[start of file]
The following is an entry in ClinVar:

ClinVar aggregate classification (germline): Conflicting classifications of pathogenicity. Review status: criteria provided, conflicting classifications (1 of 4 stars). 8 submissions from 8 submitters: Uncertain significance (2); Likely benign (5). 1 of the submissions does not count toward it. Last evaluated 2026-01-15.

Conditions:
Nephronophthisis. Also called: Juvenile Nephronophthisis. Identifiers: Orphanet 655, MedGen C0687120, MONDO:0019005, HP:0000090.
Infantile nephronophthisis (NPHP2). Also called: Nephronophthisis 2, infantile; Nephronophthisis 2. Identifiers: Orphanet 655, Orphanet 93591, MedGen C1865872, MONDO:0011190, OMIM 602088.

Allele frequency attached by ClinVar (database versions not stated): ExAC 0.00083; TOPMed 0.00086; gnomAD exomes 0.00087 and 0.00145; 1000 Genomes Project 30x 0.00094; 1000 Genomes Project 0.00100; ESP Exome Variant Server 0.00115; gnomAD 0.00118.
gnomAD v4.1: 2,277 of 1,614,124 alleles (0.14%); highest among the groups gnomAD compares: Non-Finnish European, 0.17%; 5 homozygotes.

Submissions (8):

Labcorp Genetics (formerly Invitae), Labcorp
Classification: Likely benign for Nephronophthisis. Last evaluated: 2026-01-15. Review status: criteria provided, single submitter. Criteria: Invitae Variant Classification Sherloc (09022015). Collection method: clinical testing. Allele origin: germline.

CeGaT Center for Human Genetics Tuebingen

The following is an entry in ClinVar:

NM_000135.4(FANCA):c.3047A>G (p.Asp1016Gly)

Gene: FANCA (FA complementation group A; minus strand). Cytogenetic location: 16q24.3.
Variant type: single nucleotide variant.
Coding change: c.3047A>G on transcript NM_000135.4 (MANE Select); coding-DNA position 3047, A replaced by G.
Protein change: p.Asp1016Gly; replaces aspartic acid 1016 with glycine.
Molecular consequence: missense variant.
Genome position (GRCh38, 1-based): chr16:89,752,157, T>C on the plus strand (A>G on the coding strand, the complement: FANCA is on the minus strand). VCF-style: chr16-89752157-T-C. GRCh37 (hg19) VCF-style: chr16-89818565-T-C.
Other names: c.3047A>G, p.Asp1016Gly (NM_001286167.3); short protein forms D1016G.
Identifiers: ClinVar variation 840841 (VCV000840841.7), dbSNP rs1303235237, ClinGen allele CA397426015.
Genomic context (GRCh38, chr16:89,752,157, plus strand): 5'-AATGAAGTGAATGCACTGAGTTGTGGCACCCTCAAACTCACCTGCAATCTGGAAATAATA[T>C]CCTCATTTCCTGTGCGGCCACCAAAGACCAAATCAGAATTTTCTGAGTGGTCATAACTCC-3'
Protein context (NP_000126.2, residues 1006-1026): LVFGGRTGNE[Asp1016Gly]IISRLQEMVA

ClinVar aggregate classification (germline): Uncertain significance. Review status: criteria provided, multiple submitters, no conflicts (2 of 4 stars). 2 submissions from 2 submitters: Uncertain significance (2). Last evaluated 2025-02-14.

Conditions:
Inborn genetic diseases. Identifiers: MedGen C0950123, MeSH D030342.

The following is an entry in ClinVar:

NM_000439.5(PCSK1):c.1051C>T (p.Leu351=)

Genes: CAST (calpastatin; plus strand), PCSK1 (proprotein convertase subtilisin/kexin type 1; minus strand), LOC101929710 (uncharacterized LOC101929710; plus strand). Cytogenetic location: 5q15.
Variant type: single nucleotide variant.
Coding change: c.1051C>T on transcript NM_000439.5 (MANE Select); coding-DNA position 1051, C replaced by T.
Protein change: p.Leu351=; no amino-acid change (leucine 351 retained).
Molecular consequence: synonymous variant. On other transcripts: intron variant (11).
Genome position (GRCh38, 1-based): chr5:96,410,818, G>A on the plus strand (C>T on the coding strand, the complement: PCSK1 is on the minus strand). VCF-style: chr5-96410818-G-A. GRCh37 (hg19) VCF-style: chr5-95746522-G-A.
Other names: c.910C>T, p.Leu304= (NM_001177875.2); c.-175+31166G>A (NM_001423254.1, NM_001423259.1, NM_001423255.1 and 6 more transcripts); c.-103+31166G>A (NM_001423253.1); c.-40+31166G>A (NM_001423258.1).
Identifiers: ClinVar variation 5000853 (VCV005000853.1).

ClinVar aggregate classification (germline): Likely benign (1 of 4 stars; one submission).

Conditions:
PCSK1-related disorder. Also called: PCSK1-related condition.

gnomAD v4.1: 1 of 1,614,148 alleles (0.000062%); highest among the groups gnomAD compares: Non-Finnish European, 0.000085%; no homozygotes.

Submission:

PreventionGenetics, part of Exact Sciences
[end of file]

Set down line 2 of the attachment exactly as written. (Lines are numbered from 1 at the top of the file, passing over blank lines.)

ClinVar aggregate classification (germline): Conflicting classifications of pathogenicity. Review status: criteria provided, conflicting classifications (1 of 4 stars). 8 submissions from 8 submitters: Uncertain significance (2); Likely benign (5). 1 of the submissions does not count toward it. Last evaluated 2026-01-15.